There are two steps. In the first video, I demonstrate how to set up the blog and in the second video I cover posting a link for student access.
1. Setting up a Blog in Blackboard

2. Posting a link for student access to the blog

P.S. Remember only student accounts (i.e. 11111) can access the blogs and not the observer parent account (i.e. chu1643)

My top 3 online curation tools for teachers and students

Traditionally as teachers, before we start a new topic or theme with our students, we collect a variety of educational resources (activities, worksheets, games, posters, models, songs etc.) to share in lessons or provide as resources for students in the classroom. Using technology, we can also provide multimedia and other interactive materials like graphics, slideshows, videos, files, websites, social media  accounts, hashtags etc. to enhance learning in our classroom and perhaps beyond. It would seem then that collecting a variety of traditional and digital materials would be an effective strategy to differentiate learning for students and appeal to our classes full of “screenagers” but not quite teenagers.

Here are three sites to help teachers curate educational digital content for discussion, resources and sharing with students. In online courses or blended environments, variety is important to help the visuals interesting while creating vibrant, diverse and educational rich experiences remain vital. All are useful in flipped classrooms too! All these sites are perfect for sharing by a link but work best when “embedded” directly into an online course/LMS like Blackboard or Moodle.

1. Symbaloo 
One online tool allows you to create a web page of links (as symbols) to sites on specific  theme or topic. (I find that the more specific, the better; (Grade 2 Time rather than Math.) Your symbaloo can be shared to students (or parents) as a link through email, Blackboard, Twitter etc. Your symbaloo page might be filled with links to websites but could also include links to graphics (from Google images), videos (from YouTube), even files (I used a link to a file in Google Drive) or any material with a specific URL.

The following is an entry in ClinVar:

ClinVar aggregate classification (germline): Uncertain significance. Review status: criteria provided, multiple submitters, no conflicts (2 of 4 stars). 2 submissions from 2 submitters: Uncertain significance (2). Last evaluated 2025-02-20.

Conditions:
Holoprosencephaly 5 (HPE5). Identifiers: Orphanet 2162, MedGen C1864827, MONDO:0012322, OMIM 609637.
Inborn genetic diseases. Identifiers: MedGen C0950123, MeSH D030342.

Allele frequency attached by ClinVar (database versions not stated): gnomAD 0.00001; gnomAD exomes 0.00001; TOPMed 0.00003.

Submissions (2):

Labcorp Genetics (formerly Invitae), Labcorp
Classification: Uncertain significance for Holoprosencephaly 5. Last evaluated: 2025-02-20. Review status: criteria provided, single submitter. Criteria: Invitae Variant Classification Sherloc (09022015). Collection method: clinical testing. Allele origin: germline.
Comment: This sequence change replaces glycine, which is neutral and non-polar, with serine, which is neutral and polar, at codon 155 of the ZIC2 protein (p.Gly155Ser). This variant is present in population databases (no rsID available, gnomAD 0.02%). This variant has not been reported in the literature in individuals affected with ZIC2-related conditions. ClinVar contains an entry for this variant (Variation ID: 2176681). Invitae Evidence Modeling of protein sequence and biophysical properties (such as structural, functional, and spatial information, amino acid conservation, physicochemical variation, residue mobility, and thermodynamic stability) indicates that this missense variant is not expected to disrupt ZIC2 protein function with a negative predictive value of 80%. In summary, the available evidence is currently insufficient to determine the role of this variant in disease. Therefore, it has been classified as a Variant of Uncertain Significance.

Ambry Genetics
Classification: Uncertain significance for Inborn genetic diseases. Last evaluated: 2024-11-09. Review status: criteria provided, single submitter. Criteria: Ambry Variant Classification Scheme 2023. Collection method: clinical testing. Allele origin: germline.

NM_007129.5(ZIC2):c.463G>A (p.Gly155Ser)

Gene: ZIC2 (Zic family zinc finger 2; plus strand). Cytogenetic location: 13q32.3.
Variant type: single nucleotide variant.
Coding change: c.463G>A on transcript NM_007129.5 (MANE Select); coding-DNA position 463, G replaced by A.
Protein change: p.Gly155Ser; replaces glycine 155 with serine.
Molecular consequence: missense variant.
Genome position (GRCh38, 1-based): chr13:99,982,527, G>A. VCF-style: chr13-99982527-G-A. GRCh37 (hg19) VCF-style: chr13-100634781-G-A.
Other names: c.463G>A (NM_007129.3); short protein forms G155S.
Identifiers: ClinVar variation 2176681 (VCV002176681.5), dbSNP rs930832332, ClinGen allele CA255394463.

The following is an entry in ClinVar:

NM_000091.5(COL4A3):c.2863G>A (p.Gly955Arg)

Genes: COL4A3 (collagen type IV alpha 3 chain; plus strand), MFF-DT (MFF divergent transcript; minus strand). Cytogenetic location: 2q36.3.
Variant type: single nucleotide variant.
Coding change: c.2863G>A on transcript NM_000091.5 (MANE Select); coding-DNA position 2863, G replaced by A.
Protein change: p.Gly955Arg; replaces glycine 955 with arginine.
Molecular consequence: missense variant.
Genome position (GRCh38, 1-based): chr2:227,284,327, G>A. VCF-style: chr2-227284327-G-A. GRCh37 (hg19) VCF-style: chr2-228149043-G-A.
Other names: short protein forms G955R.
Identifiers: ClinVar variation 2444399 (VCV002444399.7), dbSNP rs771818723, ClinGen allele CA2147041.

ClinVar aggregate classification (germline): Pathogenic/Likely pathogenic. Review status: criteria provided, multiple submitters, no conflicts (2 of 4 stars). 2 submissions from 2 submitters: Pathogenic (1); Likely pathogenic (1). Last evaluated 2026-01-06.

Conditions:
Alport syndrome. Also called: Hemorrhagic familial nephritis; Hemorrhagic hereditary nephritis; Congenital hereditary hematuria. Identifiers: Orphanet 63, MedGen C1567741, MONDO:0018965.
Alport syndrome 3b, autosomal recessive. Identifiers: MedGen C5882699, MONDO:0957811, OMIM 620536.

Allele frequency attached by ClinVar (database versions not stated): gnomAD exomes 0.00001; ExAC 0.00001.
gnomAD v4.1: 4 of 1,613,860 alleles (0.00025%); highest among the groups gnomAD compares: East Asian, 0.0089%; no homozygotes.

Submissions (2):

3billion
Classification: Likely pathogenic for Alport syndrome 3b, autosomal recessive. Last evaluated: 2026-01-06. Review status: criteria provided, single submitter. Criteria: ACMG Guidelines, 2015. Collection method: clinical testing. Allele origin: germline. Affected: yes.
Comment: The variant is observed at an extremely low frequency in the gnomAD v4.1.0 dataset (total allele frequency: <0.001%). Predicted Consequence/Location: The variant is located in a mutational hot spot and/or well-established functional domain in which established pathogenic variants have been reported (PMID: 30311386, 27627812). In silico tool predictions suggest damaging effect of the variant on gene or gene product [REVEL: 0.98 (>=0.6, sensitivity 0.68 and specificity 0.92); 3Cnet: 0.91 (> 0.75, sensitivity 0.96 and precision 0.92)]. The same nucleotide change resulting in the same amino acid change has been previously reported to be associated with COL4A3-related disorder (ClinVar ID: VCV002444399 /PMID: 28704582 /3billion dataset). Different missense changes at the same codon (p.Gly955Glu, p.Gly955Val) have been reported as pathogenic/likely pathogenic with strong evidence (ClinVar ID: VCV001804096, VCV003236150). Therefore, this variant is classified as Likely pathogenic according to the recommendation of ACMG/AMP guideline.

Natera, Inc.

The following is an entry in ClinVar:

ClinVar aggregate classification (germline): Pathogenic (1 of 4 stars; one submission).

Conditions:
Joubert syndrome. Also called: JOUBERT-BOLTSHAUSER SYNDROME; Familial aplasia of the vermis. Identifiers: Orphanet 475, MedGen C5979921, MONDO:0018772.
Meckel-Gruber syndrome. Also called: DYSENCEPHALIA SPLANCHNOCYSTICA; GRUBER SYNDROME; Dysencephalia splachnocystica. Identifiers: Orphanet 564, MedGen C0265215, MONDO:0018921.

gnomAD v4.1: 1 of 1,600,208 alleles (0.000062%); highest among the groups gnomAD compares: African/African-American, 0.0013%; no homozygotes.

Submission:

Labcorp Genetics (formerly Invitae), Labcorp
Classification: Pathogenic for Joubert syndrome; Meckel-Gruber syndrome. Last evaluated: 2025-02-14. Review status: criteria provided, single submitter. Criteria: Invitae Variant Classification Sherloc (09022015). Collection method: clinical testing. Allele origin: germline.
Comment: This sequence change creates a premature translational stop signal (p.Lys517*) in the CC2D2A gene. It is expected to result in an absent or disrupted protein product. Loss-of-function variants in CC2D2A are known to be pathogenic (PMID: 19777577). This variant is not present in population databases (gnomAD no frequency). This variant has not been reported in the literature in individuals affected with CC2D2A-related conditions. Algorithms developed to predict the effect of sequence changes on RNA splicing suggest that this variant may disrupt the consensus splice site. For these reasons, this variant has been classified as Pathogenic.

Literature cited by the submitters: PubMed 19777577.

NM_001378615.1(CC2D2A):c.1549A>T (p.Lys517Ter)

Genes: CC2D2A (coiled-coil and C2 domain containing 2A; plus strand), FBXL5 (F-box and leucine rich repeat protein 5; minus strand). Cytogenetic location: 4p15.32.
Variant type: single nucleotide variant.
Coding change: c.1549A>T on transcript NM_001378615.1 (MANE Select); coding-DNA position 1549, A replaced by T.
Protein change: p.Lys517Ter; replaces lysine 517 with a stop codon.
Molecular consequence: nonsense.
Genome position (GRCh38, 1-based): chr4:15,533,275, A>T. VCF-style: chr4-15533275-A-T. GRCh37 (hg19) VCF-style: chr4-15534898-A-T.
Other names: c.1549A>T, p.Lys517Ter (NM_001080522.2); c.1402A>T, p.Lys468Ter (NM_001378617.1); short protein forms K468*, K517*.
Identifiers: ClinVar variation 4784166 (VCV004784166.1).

Below is a link to a symbaloo I created for Grade 4-6 students to practice their keyboarding skills using a variety of tools.

keyboarding symbaloo
http://www.symbaloo.com/mix/keyboardingresources1

2. Edcanvas

Edcanvas is a website for collecting and assembling a variety of media (images, Word docs, Power Point, videos etc.) as a single presentation/webquest for students. Your “edcanvas” can be shared by email or posted on an LMS like Blackboard. Older students (Gr.4 and up) might create their own “edcanvas” to research and presentation their learning on a particular topic.

Here is one I made for a Social Studies/ICT project in Grade 5.

http://edcvs.co/XJuKkl

3.  Live Binders is one of three excellent websites (Symbaloo, Edcanvas being the others)  to help you collect, curate and present a variety of digital resources for students. Teachers have used Live Binders to build up a collection of images, resources and links on a specific topic. Students (perhaps Gr.5 and up) might also create an account and have their own Live Binder(s) for individual or collaborative research and presentation. Finally, the final product is easily shared with students (and parents) through our LMS (Learning Management System) AKA Blackboard, or email, Twitter etc.

Live Binders for Teachers


Featured Live Binders
(check out the ‘Binders by Grade (scroll down on right of the screen)

http://www.livebinders.com/shelf/featured

Honourable Mention: to MentorMob for the ability to create learning playlists. Next on my list to investigate. Thanks in advance for your comments and suggestions.
~Anthony

two min. tech. tip #10 – Symbaloo – a tool for curating content for students